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Mainstream, VOL LIV No 42 New Delhi October 8, 2016

Gwadar and Chabahar: Rushing to the oil-and-trade precipice

Sunday 9 October 2016, by S G Vombatkere


Prime Minister Modi’s bringing up “Balochistan” during his August 15 address was criticised, especially since he omitted to mention the ongoing, acute crisis in Kashmir. While the validity of the criticism of omission may hold good, mentioning Balochistan could be a calculated move to reverse India’s traditional passivity against Pakistan’s aggressive India policy. India’s turning a spotlight on Balochistan has the possible disadvantage of Pakistan telling the international community that it confirms India’s hand in fomenting unrest in Balochistan.

Whether true or not, it heightens Pakistan’s fears of being reduced to minuscule size if Balochistan, comprising around 40 per cent of Pakistan’s present land area, is separated like East Pakistan was in 1971. Further, bringing Balochistan into the picture might change the decades-long India-Pakistan bilateral Kashmir dispute to international intervention, to Pakistan’s advantage. It also adds to China’s discomfiture as its access to the Gwadar port through Balochistan could be compromised.

But there are possible strategic advantages for India, which however call for careful and calibrated planning to work for our long-term advantage, including whether India handles Kashmir as a political problem or continues with its iron hand whether the gloves are velvet (sadbhavana) or off.

Oil-and-trade security

Noting that the China-built Gwadar port is on Pakistan’s Balochistan coast, India’s strategy should take into account the increasing India-China friction due to India’s lurch into the US embrace for military purchases, economics and foreign policy. Also there is the possibility of China and Pakistan opening up two formal or informal conflict fronts for India, with the shot-in-the-dark guess that it may suit China to enter into military conflict with India to divert its public attention from growingly unmanageable internal dissensions and conflicts. A similar shot-in-the-dark guess may apply to Pakistan as well as India! Either way, the military-industrial complexes of China, India and the USA would profit hugely from increase in conflict levels.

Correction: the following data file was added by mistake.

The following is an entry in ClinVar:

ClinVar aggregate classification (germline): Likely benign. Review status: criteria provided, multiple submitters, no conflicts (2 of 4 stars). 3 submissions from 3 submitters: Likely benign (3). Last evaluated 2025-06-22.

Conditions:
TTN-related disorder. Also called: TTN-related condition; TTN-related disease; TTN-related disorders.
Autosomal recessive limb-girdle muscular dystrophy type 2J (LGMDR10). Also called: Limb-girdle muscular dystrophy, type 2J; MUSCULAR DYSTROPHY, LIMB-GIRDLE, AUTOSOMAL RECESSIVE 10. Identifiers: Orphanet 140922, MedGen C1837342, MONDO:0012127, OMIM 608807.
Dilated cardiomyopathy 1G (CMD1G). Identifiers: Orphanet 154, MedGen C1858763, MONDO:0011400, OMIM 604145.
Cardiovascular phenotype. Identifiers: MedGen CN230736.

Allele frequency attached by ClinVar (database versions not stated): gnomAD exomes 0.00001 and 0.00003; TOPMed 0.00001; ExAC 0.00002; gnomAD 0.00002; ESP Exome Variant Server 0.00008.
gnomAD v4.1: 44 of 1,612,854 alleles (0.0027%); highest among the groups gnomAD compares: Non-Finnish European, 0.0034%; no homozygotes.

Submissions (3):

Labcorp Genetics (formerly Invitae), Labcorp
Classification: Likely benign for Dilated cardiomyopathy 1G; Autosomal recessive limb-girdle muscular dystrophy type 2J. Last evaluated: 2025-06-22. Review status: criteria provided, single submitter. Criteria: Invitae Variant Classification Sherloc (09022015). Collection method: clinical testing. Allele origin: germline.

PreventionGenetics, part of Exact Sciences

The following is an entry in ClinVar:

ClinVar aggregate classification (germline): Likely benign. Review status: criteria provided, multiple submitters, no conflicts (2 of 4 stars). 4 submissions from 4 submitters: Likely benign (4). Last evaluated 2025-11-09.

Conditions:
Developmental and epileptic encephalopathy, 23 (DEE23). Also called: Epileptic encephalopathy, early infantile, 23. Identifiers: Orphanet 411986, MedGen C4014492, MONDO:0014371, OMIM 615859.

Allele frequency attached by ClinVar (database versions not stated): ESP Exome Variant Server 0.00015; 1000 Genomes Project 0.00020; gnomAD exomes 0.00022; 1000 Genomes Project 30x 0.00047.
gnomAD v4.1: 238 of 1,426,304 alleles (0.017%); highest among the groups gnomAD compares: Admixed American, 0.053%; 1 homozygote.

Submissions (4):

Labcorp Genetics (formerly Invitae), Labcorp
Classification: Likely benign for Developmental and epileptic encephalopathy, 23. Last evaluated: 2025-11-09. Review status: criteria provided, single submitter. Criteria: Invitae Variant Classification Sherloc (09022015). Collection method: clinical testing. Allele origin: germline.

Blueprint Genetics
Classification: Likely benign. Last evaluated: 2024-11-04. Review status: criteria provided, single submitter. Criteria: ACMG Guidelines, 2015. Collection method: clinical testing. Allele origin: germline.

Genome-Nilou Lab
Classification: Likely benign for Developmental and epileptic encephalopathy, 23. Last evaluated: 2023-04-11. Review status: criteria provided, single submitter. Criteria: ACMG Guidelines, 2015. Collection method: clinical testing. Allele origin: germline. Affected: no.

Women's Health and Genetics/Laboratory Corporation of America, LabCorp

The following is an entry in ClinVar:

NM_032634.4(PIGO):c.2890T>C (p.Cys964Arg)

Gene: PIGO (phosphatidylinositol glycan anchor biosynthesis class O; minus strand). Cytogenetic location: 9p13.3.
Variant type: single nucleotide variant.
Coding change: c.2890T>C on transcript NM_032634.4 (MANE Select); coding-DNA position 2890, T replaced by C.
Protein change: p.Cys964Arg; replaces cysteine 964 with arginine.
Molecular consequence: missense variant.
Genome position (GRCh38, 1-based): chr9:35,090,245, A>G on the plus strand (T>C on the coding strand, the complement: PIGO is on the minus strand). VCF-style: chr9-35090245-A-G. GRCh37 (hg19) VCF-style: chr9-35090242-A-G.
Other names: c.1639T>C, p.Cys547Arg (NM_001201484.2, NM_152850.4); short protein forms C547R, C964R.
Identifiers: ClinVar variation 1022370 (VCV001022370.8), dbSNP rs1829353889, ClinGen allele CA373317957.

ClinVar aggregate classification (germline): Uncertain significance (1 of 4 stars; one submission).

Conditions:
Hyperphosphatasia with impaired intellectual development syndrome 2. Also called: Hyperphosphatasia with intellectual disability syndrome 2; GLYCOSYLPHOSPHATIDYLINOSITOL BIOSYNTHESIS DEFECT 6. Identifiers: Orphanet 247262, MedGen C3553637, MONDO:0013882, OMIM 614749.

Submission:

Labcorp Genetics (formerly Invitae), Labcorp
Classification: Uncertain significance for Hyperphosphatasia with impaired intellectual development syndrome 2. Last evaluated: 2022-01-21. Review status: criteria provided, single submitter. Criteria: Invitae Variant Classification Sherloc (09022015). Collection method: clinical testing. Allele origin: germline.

India hastening to sign the LEMOA (Logistic Exchange Memorandum of Agreement) with the USA concerns India gaining logistic access to US-controlled military stations in the Arabian Sea, reciprocally providing the US access to Indian military stations, a politically charged domestic issue. However, the USA is unhappy with India’s closer ties with Iran, especially the India-built Chabahar port, which is a mere 72-km west of Gwadar, providing closer watch over the Persian Gulf. Thus, India bringing Balochistan into the equation is a strategic move to counter Chinese influence in the Arabian Sea. It will enhance India’s oil security, opening trade routes for India from Chabahar to the Caspian Sea ports, into Russia and Europe, for Central Asian oil and gas for India via the International North-South Transport Corridor. [Ref. 1] Thus, India’s “Balochistan initiative” is in furtherance of its strategy of oil-and-trade security.